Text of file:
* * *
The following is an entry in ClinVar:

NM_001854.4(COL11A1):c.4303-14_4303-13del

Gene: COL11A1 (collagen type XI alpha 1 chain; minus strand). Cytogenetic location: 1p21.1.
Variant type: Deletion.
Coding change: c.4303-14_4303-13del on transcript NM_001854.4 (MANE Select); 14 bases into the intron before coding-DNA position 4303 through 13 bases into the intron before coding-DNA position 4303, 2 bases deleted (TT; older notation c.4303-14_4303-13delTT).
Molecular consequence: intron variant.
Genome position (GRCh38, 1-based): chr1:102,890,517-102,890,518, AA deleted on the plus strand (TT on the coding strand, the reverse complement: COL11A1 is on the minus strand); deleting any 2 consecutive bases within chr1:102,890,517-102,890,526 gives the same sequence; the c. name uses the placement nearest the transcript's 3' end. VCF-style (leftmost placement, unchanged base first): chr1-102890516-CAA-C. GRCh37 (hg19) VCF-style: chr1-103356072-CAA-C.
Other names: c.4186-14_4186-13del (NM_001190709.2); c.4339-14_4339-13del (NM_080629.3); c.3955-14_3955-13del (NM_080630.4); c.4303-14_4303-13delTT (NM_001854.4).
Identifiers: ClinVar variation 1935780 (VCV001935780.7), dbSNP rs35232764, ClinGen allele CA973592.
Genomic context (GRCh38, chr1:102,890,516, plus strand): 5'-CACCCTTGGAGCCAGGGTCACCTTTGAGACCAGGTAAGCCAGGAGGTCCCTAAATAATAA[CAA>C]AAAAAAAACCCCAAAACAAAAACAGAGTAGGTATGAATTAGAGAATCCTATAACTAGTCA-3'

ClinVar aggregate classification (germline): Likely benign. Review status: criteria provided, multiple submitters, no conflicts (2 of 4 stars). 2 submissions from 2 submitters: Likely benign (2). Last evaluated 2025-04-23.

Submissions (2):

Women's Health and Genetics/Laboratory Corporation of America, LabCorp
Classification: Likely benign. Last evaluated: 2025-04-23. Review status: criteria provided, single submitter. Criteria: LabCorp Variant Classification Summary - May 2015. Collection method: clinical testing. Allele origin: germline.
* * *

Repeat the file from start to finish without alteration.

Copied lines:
The following is an entry in ClinVar:

NM_001854.4(COL11A1):c.4303-14_4303-13del

Gene: COL11A1 (collagen type XI alpha 1 chain; minus strand). Cytogenetic location: 1p21.1.
Variant type: Deletion.
Coding change: c.4303-14_4303-13del on transcript NM_001854.4 (MANE Select); 14 bases into the intron before coding-DNA position 4303 through 13 bases into the intron before coding-DNA position 4303, 2 bases deleted (TT; older notation c.4303-14_4303-13delTT).
Molecular consequence: intron variant.
Genome position (GRCh38, 1-based): chr1:102,890,517-102,890,518, AA deleted on the plus strand (TT on the coding strand, the reverse complement: COL11A1 is on the minus strand); deleting any 2 consecutive bases within chr1:102,890,517-102,890,526 gives the same sequence; the c. name uses the placement nearest the transcript's 3' end. VCF-style (leftmost placement, unchanged base first): chr1-102890516-CAA-C. GRCh37 (hg19) VCF-style: chr1-103356072-CAA-C.
Other names: c.4186-14_4186-13del (NM_001190709.2); c.4339-14_4339-13del (NM_080629.3); c.3955-14_3955-13del (NM_080630.4); c.4303-14_4303-13delTT (NM_001854.4).
Identifiers: ClinVar variation 1935780 (VCV001935780.7), dbSNP rs35232764, ClinGen allele CA973592.
Genomic context (GRCh38, chr1:102,890,516, plus strand): 5'-CACCCTTGGAGCCAGGGTCACCTTTGAGACCAGGTAAGCCAGGAGGTCCCTAAATAATAA[CAA>C]AAAAAAAACCCCAAAACAAAAACAGAGTAGGTATGAATTAGAGAATCCTATAACTAGTCA-3'

ClinVar aggregate classification (germline): Likely benign. Review status: criteria provided, multiple submitters, no conflicts (2 of 4 stars). 2 submissions from 2 submitters: Likely benign (2). Last evaluated 2025-04-23.

Submissions (2):

Women's Health and Genetics/Laboratory Corporation of America, LabCorp
Classification: Likely benign. Last evaluated: 2025-04-23. Review status: criteria provided, single submitter. Criteria: LabCorp Variant Classification Summary - May 2015. Collection method: clinical testing. Allele origin: germline.